Now in its 7th year, the Common Reading Program boasts an incoming student essay contest and an extensive calendar of events and programming, including a talk, Q&A session, and book signing with Annie Leonard at Cohen Auditorium on October 24 from 8-10 pm. Ms. Leonard’s talk is being primarily sponsored by the Jonathan M. Tisch College of Citizenship and Public Service, Tufts Institute of the Environment (TIE), Tufts Office of Sustainability, and Tisch Library. In addition to these events, Tisch Library created “Common Reading 2012: The Story of Stuff,” an online research and information guide that provides links to The Story of Stuff Project videos, and Tufts related books, films, and student projects.
For more information about Tufts Common Reading Program, see the Tufts Undergraduate Orientation page or contact Tisch College Senior Program Manager Mindy R. Nierenberg at Mindy.Nierenberg@tufts.edu or 617.627-4159.
Regina Raboin is a Science Research & Instruction Librarian at Tufts University’s Tisch Library.
What’s Somerville Reading? A book review of Novella Carpenter’s Farm City: the Education of an Urban Farmer
By Jane Parkin Kullmann (G’06)
Some are cat people. Some are dog people. Then there’s Novella Carpenter, who would probably be thought of as an every type of animal person, since she’s raised everything from bees to pigs and lived to tell her tales about urban farming through her book, Farm City. The book begins with her and her boyfriend moving into a rather down on its luck neighborhood in Oakland, California that is filled with a cast of characters that would seem completely improbable if not for the fact that this is a true story. Lucky for Novella, her landlord has a small vacant lot adjacent to their apartment building, which she quickly co-opts for a garden, raising all manner of produce, no matter whether or not they might be considered “appropriate” for an urban farm.
The book cycles through her stories, interweaving tales of heartbreak and loss with high points of joy and fulfillment of the garden’s promise and her own hours of hard work. It is a well-written chronicle of her life in Oakland; she does not varnish over any of the difficulties she encounters, including the various criminal activities of her neighborhood as well as the unimaginable prospect of killing an animal that she had raised almost from birth. The accounts of her current endeavors are given context and color with comparison to the stories of her family life growing up and the lives of others she has gotten to know along her farming journey. Novella seems to relish a challenge, or at least when she comes up with an idea, jumps in feet first not knowing even what might lie in store for her and her ever-patient boyfriend. One might think that night after night of dumpster diving for pig food (they particularly liked cinnamon bread and fish guts) would test even the strongest of relationships, but Bill is game for it all.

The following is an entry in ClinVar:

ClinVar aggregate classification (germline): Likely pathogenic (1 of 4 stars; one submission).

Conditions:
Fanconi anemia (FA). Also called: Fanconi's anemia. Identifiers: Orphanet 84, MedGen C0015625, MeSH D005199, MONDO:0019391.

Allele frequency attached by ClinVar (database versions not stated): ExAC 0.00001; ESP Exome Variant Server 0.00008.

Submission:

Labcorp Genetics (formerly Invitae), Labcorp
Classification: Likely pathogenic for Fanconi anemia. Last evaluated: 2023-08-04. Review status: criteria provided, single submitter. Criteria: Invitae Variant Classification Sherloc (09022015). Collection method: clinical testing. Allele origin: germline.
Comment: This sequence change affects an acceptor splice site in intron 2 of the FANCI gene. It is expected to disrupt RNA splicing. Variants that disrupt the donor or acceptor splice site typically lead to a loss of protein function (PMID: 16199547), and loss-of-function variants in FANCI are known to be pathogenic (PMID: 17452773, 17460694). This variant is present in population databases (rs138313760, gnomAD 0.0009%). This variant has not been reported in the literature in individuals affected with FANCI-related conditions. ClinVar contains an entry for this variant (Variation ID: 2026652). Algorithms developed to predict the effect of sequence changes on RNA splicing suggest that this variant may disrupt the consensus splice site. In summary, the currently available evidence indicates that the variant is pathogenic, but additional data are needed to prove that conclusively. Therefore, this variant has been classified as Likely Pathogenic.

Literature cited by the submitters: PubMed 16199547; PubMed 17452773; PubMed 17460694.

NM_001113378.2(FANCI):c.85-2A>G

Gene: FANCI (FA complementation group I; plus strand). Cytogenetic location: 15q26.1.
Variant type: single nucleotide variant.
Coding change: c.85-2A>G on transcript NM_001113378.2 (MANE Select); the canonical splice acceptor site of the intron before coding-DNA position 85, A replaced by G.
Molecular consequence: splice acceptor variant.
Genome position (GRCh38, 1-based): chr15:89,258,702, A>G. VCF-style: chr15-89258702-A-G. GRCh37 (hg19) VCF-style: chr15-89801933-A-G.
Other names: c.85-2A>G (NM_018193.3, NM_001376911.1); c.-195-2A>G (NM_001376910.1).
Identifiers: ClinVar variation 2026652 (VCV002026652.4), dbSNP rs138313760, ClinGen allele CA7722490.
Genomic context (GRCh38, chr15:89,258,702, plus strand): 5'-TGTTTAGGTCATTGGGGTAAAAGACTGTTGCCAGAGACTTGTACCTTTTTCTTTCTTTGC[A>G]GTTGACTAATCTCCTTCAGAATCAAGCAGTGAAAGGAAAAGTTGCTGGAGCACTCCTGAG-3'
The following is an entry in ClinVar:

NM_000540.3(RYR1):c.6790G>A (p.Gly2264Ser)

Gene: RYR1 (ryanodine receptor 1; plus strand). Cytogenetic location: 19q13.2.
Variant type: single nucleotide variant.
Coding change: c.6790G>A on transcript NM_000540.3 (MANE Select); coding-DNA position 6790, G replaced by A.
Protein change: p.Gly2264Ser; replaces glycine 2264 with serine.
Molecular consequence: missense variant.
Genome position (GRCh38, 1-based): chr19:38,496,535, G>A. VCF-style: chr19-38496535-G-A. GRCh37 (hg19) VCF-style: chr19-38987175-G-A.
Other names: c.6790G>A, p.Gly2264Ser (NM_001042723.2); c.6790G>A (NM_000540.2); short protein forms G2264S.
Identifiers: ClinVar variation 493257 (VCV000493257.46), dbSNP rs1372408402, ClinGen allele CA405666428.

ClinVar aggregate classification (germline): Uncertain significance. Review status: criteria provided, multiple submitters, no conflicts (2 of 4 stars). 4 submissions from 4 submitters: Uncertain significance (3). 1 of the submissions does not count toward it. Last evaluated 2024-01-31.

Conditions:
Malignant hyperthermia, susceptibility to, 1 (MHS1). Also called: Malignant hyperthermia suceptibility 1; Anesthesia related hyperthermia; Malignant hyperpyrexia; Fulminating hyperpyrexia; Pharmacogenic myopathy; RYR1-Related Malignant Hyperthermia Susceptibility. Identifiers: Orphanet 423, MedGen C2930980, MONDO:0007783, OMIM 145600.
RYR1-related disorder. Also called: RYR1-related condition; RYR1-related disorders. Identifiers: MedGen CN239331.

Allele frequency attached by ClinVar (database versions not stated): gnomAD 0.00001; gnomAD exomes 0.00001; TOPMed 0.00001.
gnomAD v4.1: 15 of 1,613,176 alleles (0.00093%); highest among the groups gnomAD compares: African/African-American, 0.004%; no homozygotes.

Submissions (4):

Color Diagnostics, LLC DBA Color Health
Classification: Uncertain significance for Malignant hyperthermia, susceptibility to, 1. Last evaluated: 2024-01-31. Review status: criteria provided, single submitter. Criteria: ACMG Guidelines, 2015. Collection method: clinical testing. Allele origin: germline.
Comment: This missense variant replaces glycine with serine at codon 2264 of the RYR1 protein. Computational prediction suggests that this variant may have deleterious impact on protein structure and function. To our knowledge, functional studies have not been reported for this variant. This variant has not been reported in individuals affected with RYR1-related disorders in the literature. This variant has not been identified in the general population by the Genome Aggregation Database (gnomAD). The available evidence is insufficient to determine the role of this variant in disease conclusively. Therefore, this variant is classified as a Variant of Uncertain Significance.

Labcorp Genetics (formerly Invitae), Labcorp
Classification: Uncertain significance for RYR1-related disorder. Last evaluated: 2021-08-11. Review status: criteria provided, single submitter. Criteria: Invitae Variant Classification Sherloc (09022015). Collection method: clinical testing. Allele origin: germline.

The book is set up in three sections, beginning with a turkey, then moving onto rabbits, and finally the pigs. In each case, these are the animals that Novella acquires at infancy and tends them on her farm until it is time for the inevitable end. Some of the most poignant aspects of the book relate to her struggles with this process. However, Novella manages to muddle through it all, often with the help of a library book or two (wherein she learns that reading about something and actually doing it are very different things) and friends, farmers, chefs, and some Black Panthers that share her passions for local food and urban gardening. Overall it was a fascinating read, and although I would love to say I was inspired to plant my own urban garden, for the moment my aspirations remain limited to several herb plants, a pepper, and the random seeds and pits my husband decides to harvest from our fruit and produce (one time he thought about trying to get the strawberry seeds to grow strawberries…).
Farm City was also the most recent book selected by the City of Somerville (a Tufts neighbor!) as part of the “Somerville Reads” program, whose slogan is “one city, one book,” and whose mission is to promote literacy and community engagement by encouraging people all over Somerville to read and discuss a book around a certain theme, which in this case was “Food: local, sustainable, and delicious!” The City made available many copies of the book at its libraries, and also held several events that offered residents opportunities to discuss the book and participate in activities around the theme of urban gardening and local food. By all accounts this was yet another successful iteration of this program, and I look forward to seeing what they come up with next!
Jane Parkin Kullmann is a TEA Steering Committee member and Risk Assessment Specialist at Haley & Aldrich.
Back to the top
Reflecting on Rio: Two students share their experiences from the international conference
At the United Nations Conference on Sustainable Development (known as Rio+20), world leaders, along with thousands of participants from governments, the private sector, NGOs and other groups, came together to discuss how we can reduce poverty, advance social equity and ensure environmental protection on an ever more crowded planet to get to the future we want. The goal of Rio + 20 was to provide an opportunity for the world to reflect on the commitments made at the 1st Earth Summit 20 years ago (also held in Rio) and develop a global vision for sustainable development for the next 20 years. As scholars working at the nexus of the environment and international development, attending Rio+20 was a chance for us to see up close, and better understand, these efforts to change our current course of unsustainable development at a crucial moment in the world’s history.